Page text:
Toronto, ON, Canada --- (METERING.COM) --- June 17, 2008 – Canadian utility Hydro One, together with Hydro One Brampton, is poised to meet the half million mark in installing smart meters for its customers across the province, and is also making advances in realizing its vision of a smart grid.
In keeping with the direction of the Province of Ontario, Hydro One and Hydro One Brampton are working to install smart meters in the homes and small businesses of their combined 1.4 million customers by 2010. Smart meters, when teamed with time-of-use-pricing, are a key part of building a culture of conservation across the province and achieving significant reductions in peak electricity demand through load shifting.
"Ontario is regarded as a leader in smart metering around the world, and about 1.4 million homes and small businesses across the province already have a smart meter," said Energy Minister, Gerry Phillips. "A smart grid could build on that initiative and complement the renewal taking place in Ontario's electricity sector."
"Hydro One is proud to support the province's efforts to promote a culture of conservation and we see our smart meter initiative as being critical to this effort," said Laura Formusa, President and CEO, Hydro One Inc. "Smart meters, when combined with time-of-use rates, will give our customers the opportunity to take advantage of price signals that better reflect the cost of electricity at different times of the day."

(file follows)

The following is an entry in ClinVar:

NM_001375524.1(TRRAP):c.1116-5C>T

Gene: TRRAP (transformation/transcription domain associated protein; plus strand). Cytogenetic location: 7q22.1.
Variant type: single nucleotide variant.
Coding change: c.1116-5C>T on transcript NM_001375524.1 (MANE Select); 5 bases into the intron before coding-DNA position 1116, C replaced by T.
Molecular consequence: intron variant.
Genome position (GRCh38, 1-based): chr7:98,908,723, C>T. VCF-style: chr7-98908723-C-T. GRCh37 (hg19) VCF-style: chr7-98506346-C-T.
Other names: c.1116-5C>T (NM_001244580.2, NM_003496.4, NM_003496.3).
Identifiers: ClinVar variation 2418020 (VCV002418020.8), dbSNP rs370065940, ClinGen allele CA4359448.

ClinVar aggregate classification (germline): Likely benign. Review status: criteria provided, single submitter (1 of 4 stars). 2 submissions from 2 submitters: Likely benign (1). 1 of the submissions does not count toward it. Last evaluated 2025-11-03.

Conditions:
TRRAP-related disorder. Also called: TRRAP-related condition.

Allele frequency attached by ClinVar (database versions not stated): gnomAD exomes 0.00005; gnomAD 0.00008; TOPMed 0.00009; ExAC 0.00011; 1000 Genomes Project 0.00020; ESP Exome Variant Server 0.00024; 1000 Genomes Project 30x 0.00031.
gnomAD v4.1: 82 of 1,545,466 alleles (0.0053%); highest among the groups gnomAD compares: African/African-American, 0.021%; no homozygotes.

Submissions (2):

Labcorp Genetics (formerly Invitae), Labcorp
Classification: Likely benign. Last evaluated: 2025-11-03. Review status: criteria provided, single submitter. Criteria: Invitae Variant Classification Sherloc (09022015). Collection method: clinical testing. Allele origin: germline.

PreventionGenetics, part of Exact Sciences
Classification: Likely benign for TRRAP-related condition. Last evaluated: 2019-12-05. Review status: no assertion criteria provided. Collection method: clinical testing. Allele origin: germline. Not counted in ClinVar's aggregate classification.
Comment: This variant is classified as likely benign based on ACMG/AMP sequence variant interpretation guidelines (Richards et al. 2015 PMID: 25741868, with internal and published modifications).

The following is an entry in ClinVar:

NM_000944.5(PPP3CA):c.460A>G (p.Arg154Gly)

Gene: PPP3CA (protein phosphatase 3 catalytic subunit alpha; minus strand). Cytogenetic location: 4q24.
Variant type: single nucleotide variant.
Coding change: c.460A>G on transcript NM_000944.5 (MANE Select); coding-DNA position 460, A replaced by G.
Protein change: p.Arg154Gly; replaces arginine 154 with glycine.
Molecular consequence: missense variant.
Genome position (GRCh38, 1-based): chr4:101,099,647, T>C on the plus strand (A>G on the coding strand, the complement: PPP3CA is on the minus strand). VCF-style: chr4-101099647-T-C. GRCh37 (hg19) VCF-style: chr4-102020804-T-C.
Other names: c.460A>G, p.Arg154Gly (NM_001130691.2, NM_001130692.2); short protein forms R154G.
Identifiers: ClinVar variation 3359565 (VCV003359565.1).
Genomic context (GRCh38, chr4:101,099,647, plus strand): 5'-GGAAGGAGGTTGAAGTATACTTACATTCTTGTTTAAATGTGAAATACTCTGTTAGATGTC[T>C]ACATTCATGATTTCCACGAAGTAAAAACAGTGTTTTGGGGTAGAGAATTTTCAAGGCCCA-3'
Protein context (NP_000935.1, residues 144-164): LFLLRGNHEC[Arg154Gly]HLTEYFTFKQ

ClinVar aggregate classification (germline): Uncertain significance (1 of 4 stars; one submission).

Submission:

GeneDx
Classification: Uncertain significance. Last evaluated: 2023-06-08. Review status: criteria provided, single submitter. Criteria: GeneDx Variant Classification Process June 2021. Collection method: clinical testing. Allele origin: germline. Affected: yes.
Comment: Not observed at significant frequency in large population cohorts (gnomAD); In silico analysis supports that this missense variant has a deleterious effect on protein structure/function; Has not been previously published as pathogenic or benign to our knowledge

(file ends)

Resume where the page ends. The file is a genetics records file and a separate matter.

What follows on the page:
With a predominantly rural service territory twice the size of Texas, Hydro One was faced with a significant challenge to deploy this new technology and to build a communications network to support it. Realizing it could leverage this network for multiple customer and business applications, Hydro One assembled a smart meter team comprised of Trilliant, Motorola, Capgemini, and General Electric to develop a vision for its award-winning, end-to-end solution.
"Hydro One recognized the potential benefits of smart networks during the conceptual stage of its smart meter initiative," said Rick Stevens, Director, Development Strategy, Hydro One. "We have designed our system architecture to allow the layering of additional applications on top of the technology so that we can use two-way communications for emerging conservation and demand management tools, like smart thermostats and in-home displays, distribution station monitoring and automation, real-time outage management, safety monitoring, mobile work dispatch and asset security."